How to deal with a lost dog

From a happy walk to dealing with a lost dog in a heart beat. If you follow us on Facebook you will probably know that one of our chihuahuas, Arlo our new puppy (18 weeks at time of writing) went missing in the woods recently.

My friend and I were walking happily along in the sunshine with our little pack of 6 chis, when a huge,  husky pounced from the bushes, scattered the dogs, chased Minnie and Arlo. Minnie came back but Arlo didn’t.

What followed, was a nine-hour search in the woods. Arlo came back at around 11.30pm that night. But, the sad fact is, that had we done things differently, we would probably have got him back sooner.

We had put Arlo’s photo up on Dog Lost website and later in the day a lovely lady from Lost Pals turned up to help. The information she gave us was invaluable and crucial to getting Arlo back. If you are going through the trauma of dealing with a lost dog read this.

If you would like some more information about when to let your dog off lead read this article.

This is what we learnt about finding a lost dog

If your dog runs off because he has been spooked, scared or he just got lost, our instinct is to run about calling his name. This is OK for the first couple of moments but, if you get no response, stop. You are wasting time and energy.

Retrace your steps back to the car or the entrance you entered the park or wood. Chances are your dog will do the same. They have an acute sense of smell and will know the route.

Arlo did this twice, but because we were running about in the woods we missed him. Get someone to wait by the car.

If he hasn’t returned in a reasonable time frame, then notify the local dog warden, if you are in the UK, (a good idea is to find out now if you have a local service like this where you live), put a post on local chat groups. Facebook is great for this.

People may turn up to help, this is really kind of them but lots of noise and strangers can drive your dog further away. It is important that helpers follow the procedure below and don’t go crashing around shouting his name. He is not going to respond to strangers. In some cases, less is more.

The advice from Doglost is: Stop, Drop and Think. You can download a helpful pdf here.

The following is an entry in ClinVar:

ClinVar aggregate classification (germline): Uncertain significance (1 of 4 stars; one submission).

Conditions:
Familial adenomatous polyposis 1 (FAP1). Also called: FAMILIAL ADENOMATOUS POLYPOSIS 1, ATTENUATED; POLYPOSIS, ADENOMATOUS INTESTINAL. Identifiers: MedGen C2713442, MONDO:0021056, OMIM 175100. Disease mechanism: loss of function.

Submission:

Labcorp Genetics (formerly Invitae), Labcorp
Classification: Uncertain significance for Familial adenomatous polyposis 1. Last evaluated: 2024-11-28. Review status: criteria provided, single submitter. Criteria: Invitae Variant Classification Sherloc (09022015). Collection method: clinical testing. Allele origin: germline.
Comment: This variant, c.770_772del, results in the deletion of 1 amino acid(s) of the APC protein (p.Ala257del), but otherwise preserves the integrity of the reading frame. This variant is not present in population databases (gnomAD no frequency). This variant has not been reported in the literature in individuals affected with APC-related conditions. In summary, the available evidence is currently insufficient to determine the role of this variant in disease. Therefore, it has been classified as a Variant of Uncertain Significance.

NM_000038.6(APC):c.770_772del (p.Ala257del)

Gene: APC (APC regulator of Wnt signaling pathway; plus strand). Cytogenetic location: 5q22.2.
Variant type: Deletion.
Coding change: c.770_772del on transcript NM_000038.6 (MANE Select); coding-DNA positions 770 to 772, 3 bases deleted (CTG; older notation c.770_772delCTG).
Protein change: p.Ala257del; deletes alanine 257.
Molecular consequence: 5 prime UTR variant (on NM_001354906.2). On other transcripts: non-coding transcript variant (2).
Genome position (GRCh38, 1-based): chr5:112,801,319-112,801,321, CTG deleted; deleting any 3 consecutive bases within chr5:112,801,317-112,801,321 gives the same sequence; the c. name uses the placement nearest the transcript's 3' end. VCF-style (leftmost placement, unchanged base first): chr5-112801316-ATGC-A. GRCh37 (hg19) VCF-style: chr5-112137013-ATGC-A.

Chase the dog
Try and grab the dog
Shout his name or whistle
Make direct eye contact
Approach him head on (dogs see the last two as aggressive) Turn sideways on
Try and restrain him unless you are sure you will be successful


Move slowly
Drop to the ground so you are on there level and don’t appear so threatening
Speak softly and soothingly
Lure him with tasty treats
Be prepared to build trust with patience.
Understand that there is a possibility you may get bitten.


If your lost dog has been out for a while he is probably hungry, you can use this to your advantage. Drop some smelly food near where you came into the wood or park, frankfurters or the juice from sardines.

Light a disposable barbecue and put an open tin of sardines on it. It will stink, but that is the effect we are going for.

Note: When you are finished, do not put the warm barbecue in your car, the carbon monoxide will build up in the car and can kill you. Pour water on the coals and go collect it the next day.

Get your scent out there

Empty the contents of your dirty washing basket around the area.

Pee in a spray bottle and spray it around the area. Or just nature pee.

If you don’t get him back that day, then put up posters around where you lost him with a good photo and description, go back to the area the next day and start again.

Be patient if your dog goes missing

Getting a lost dog back is about being patient and playing the waiting game. It’s also listening rather than shouting. A frightened dog may not even respond to his owners calling him. So, if your dog makes an appearance, don’t rush at him shouting his name and expect him to jump into your arms. He might, but don’t risk it. Sit quietly, offer him some food and wait for him to come to you.

We got Arlo back at around 11.30pm. Everyone had gone home, and it was just my partner and I sitting by the car talking like we would at home. The first indication that he was nearby was the tinkling of his collar. I had to resist the temptation to get up and look. We sat and continued to talk and pretended to eat.

Then, he just appeared on the trail ahead of us, our little white puppy, ears back and tail down. I offered him some food and when I was sure he was not going to run away again I picked him up.

Further reading

Here is a lot of information that will save you time and help you get your lost dog back earlier. How to deal with hoax calls, demands for money and what to do if you must escalate the search. Follow the link to the Lost Pals website.

Take away

But the takeaway  to get back a lost dog seems to be, do the opposite of what your instinct wants you to do. Softly softly finds my dog.